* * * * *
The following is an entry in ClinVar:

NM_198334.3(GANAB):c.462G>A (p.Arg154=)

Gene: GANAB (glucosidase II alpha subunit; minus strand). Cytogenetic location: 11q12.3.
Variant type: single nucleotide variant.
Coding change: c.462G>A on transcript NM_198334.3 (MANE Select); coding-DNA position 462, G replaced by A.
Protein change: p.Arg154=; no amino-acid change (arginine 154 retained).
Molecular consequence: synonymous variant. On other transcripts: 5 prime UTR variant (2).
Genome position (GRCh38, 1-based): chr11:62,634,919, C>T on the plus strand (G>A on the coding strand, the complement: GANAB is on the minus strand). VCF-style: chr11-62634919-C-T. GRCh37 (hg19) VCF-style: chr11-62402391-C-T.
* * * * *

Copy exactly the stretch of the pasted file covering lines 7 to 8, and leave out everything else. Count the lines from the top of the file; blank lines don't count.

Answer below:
Molecular consequence: synonymous variant. On other transcripts: 5 prime UTR variant (2).
Genome position (GRCh38, 1-based): chr11:62,634,919, C>T on the plus strand (G>A on the coding strand, the complement: GANAB is on the minus strand). VCF-style: chr11-62634919-C-T. GRCh37 (hg19) VCF-style: chr11-62402391-C-T.